Moving towards the

IS Lite – a lean, focused and high-value-adding IS organization – was first proposed by Gartner EXP about four years ago. It promised greater IS agility and cost efficiency. What’s happened in those four years, and what can we learn from the early movers?

We recently conducted a survey of our members to see how IS organizations are meeting the challenges of implementing an IS Lite-organization. The results were intriguing.

First some history. In 1999, IS Lite encapsulated four trends: process-based working, outsourcing, specialization in centres of excellence, and application development embedded in the business.

What we found from our research was that the foremost benefit of IS Lite is not cost savings, as we expected, but higher customer satisfaction, followed closely by improved IS service levels, better alignment with the business, access to expertise and increased IS flexibility.

What is the extent of restructuring around IS Lite? IS Lite is being implemented, but unevenly.

Of the four trends, process-based working is the most widely adopted, followed closely by outsourcing and then centres of excellence.

Process-based working means organizing people, operations and technology around end-to-end workflows – in the business or IS – rather than around functions, platforms or skill sets. For example, order fulfillment might have separate functions for order entry, inventory control, shipping, billing, customer service and claims processing.

In an IS Lite organization a single team manages the entire process – from taking the initial order to resolving warranty and billing issues. The result: the entire process appears seamless to the customer.

Moving application development to business units is a different story. It hasn’t happened in many enterprises so far. Why? The most recent worldwide economic downturn caused tremendous pressures to reduce IT costs. Centralization was the fastest way to get control of IT costs, and eliminate redundancies. This centralization has spurred process-based working and outsourcing, while blunting the migration of application development.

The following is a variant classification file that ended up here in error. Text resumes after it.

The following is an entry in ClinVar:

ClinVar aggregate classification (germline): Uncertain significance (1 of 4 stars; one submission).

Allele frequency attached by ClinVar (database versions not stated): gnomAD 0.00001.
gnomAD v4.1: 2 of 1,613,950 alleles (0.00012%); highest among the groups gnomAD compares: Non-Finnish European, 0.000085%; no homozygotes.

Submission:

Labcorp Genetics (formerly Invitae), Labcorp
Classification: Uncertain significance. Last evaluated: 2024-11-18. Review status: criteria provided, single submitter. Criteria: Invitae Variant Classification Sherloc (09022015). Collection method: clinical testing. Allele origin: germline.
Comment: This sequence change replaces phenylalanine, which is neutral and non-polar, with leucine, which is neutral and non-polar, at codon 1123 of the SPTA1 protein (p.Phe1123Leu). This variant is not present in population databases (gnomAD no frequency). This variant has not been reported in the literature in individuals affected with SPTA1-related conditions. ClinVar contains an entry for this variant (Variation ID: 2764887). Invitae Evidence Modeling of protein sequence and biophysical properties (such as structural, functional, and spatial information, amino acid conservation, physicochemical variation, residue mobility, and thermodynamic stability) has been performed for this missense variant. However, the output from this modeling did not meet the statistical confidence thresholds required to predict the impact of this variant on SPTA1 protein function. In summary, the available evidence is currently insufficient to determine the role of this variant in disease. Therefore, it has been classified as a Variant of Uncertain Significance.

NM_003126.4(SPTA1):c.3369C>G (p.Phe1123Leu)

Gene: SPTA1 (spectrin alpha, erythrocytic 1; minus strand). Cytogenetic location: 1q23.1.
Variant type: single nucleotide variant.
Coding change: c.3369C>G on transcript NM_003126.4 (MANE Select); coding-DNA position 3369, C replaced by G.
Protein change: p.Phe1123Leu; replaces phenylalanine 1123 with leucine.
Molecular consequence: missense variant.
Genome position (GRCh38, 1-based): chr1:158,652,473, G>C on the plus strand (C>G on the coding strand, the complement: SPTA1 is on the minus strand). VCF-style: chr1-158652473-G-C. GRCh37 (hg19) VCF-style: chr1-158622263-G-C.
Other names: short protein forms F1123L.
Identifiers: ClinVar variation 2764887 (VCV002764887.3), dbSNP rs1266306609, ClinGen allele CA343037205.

What goes wrong when adopting IS Lite? Two main impediments to implementing an IS Lite organization come, not surprisingly, from within IS. IS Lite requires change – major change – and change is enthusiastically resisted.

In IS Lite, there is relatively less emphasis on technical (know-how) competencies than in traditional IS, and more emphasis on business (know-what) and behavioral (know-why) competencies.

Many current IS staff lack the competencies to make the new roles a reality. And while technical competencies can be acquired by straightforward training, business and behavioral competencies are relatively difficult to acquire.

The five retained roles in IS Lite include: IT leadership; architecture development; business enhancement which involves business process analysis, project management and business relationship management; technology advancement; and vendor management.

IS resistance, the second major challenge, is due mainly to staff concerns over outsourcing and changing work practices. We also found that the uneven uptake of IS Lite is probably due to the time it takes to shift from functions to processes or implement an enterprisewide sourcing strategy. Both can take years.

Further steps along the way

Other steps involve analyzing your business drivers to determine IS Lite priorities, strengthening your IT leadership team’s skills, centralizing the architecture development role to coordinate internal and external architectural direction, using the business enhancement role to encourage process-based working throughout the enterprise, using the technology advancement role to develop knowledge-sharing centres of excellence, centralizing and expanding the scope of the vendor management role, consolidating the roles in a Lite organization and demonstrating business value by running IS like a business.

I suggest you take a close look at which roles will remain in your organization and which are likely to become obsolete, so you can well position yourself and your IS organization for the future.

Andrew Rowsell-Jones is vice president and research director for Gartner’s CIO Executive Programs.